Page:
The Brazilian economy entered a technical recession in the third quarter as surging inflation choked off its pandemic recovery.
Third-quarter data released on Thursday showed a 0.1 per cent contraction in gross domestic product from the previous quarter, when it shrank 0.4 per cent. Compared with the third quarter of last year, the economy expanded 4 per cent.
The contraction was driven primarily by an 8 per cent drop in agriculture, which has been affected by an unprecedented drought, and a 9.8 per cent decline in the export of goods and services. Industry remained stagnant, while services grew 1.1 per cent.
“The economy has basically stagnated. We reached the pre-Covid level, but since then there has been no growth at all and there is no indication that growth will come,” said Mauricio Molon, chief economist at Logus Capital in São Paulo.
Latin America’s largest economy had rebounded quickly from the initial impact of Covid-19, with GDP in the first quarter of this year returning to where it was before the pandemic struck at the end of 2019.
Since then, however, the recovery has lost steam and some economists have forecast a contraction next year. Presidential elections in October also threaten to bring uncertainty.
Paulo Guedes, Brazil’s finance minister, has remained bullish, telling the Financial Times recently that Brazil would “surprise the world again” and continue its “V-shaped recovery”.
However, many question his ministry’s forecast of more than 5 per cent growth this year and more than 2 per cent next year. Most economists expect Brazil will round out this year with a 4.8 per cent expansion and either stagnate or grow only slightly next year. Credit Suisse and Itaú Unibanco, Brazil’s largest lender, forecast a contraction next year of 0.5 per cent.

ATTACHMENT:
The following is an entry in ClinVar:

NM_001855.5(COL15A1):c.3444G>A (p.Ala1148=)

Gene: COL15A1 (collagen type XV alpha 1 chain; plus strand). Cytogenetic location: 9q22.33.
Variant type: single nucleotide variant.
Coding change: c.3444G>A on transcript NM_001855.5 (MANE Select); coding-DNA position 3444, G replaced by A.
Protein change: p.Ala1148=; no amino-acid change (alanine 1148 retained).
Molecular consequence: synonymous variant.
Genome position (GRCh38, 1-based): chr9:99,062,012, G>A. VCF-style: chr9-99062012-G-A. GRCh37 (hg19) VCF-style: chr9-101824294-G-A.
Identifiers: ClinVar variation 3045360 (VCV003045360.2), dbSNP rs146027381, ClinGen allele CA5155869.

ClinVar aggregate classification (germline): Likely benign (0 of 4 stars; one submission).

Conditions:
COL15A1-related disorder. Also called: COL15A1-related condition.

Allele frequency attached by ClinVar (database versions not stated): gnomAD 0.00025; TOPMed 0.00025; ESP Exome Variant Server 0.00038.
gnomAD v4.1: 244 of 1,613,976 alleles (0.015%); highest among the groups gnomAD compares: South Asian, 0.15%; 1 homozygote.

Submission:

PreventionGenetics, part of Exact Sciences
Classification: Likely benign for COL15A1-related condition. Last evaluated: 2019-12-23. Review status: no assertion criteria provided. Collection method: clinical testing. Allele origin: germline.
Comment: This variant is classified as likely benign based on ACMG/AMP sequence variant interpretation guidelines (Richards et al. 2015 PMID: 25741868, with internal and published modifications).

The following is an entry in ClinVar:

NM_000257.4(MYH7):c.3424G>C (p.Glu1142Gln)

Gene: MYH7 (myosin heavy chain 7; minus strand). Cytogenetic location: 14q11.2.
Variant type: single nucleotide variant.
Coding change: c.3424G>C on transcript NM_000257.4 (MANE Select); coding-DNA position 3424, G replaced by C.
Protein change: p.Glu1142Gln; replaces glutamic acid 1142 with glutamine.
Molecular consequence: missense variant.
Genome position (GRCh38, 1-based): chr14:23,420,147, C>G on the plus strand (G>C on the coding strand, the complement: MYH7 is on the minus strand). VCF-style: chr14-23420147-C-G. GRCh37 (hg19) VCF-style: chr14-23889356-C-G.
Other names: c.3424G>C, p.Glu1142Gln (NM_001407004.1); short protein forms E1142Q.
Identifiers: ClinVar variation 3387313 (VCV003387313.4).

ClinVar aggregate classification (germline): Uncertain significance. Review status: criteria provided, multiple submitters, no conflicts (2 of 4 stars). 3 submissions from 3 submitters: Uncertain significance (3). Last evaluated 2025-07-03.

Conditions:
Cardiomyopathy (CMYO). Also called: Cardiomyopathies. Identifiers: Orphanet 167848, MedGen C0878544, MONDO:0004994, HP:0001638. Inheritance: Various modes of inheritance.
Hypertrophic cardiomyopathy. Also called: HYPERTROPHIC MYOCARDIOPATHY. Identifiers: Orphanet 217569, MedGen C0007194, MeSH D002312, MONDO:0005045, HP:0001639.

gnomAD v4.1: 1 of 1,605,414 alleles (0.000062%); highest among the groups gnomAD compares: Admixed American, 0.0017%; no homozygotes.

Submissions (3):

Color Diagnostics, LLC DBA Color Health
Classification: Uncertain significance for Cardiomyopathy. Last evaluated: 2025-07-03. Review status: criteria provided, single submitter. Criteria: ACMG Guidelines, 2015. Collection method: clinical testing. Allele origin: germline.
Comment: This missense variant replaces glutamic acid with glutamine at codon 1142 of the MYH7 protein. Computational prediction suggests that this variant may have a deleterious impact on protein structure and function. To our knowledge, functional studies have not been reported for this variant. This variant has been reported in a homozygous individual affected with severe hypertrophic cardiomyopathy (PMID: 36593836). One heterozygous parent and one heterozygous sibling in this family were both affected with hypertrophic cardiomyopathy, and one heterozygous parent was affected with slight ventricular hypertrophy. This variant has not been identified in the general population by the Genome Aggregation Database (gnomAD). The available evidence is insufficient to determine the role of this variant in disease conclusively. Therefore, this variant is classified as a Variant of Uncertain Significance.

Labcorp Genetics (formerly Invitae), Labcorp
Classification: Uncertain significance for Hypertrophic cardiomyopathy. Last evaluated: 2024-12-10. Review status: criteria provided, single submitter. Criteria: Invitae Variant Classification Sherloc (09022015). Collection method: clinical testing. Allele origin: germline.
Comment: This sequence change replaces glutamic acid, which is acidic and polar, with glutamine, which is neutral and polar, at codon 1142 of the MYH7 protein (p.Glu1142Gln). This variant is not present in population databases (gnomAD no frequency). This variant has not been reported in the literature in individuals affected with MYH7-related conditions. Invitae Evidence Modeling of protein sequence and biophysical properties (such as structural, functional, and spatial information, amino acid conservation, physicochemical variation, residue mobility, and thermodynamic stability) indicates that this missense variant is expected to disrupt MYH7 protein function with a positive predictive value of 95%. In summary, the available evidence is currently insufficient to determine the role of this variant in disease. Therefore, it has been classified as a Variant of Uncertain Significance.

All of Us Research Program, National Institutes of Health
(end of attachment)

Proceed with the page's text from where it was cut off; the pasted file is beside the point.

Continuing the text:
“Covid is not our main problem any more. Our main problem now is inflation. This has domestic roots due to exchange rate uncertainty and fiscal uncertainty, but we are also importing inflation from abroad,” said Fernando Genta, chief economist at XP Asset Management.
Brazil’s central bank in October announced its biggest interest rate rise in almost 20 years in an attempt to tame inflation, which has reached almost 11 per cent, diluting incomes and fuelling discontent.
By the end of the year, the benchmark Selic rate is expected to reach 9.25 per cent, up from 7.75 per cent at present and 2 per cent earlier this year. These efforts by the central bank to rein in prices, however, are likely to affect growth next year by reducing economic activity.
Molon said the economy will probably stagnate in 2022 as a result of the twin pressures of tightening monetary policy and declining confidence among consumers and businesses.
“We don’t have the same impulse from commodities, income is being diluted by inflation, and the labour market is still weak,” he said.
The negative outlook is further complicated by uncertainty regarding next year’s presidential election. While both frontrunners are well known, neither Jair Bolsonaro, the incumbent rightwing president, nor Luiz Inácio Lula da Silva, a former leftwing president, are beloved by Brazil’s business community.
Many expect Bolsonaro to abandon fiscal rectitude and hand out cash to Brazil’s poorest in order to win votes. Lula’s economic policies are unclear, although he has spoken out against the privatisation of state companies and a government spending cap, which is considered a key fiscal anchor.